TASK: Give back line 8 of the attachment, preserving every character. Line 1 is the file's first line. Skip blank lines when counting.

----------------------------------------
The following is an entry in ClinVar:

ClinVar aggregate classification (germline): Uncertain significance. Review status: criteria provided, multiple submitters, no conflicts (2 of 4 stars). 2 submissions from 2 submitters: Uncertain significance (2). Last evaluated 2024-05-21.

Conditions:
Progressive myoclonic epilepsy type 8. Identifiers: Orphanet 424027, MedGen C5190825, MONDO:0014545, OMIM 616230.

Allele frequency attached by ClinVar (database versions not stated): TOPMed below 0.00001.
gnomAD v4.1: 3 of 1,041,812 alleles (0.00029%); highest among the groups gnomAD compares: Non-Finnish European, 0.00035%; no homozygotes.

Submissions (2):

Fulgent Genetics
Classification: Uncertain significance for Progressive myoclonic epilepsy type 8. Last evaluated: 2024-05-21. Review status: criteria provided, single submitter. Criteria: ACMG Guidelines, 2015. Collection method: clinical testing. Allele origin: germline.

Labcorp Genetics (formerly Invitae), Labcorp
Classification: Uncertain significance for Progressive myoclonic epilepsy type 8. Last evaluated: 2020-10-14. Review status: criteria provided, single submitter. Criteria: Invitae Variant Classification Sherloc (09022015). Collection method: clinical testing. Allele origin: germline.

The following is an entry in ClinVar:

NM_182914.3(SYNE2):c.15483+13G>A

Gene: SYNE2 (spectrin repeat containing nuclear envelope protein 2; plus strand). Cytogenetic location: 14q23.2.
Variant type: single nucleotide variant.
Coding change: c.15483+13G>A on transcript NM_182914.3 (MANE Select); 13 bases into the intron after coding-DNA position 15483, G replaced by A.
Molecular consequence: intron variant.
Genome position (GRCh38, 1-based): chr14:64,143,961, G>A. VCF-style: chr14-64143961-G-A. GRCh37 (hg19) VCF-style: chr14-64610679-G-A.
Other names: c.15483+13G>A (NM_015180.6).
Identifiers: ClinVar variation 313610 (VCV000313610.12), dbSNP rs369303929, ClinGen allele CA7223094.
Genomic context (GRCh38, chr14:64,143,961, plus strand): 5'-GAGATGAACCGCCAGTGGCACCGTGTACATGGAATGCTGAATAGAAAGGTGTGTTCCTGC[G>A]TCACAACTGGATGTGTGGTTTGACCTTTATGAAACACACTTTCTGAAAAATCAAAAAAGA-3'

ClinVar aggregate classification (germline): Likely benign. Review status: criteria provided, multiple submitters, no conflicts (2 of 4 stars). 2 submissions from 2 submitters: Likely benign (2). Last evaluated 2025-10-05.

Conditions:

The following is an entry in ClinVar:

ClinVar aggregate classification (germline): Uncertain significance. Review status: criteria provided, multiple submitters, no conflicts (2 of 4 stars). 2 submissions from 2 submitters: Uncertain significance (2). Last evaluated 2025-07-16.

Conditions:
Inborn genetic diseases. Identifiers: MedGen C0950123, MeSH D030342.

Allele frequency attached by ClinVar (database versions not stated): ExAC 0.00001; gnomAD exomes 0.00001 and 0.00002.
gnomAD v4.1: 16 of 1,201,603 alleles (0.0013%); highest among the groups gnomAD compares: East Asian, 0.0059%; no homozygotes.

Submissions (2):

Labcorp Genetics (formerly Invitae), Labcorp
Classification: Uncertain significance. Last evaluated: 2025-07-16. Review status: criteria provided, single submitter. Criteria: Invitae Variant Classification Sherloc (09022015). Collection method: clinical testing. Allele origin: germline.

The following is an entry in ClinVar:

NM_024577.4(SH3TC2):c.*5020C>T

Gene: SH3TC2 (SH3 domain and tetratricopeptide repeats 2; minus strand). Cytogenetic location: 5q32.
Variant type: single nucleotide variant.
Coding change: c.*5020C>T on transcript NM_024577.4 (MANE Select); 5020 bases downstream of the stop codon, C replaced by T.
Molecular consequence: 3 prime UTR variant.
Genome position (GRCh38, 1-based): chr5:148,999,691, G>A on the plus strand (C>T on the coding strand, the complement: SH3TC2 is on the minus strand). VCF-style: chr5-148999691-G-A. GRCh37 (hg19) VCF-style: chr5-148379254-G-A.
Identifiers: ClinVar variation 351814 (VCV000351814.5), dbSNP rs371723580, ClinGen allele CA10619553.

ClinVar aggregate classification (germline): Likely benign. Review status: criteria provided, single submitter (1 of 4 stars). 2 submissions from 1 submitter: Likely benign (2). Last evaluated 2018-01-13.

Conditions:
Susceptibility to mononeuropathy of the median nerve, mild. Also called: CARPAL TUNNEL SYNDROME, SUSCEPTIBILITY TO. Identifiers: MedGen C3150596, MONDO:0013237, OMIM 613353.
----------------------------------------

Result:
Fulgent Genetics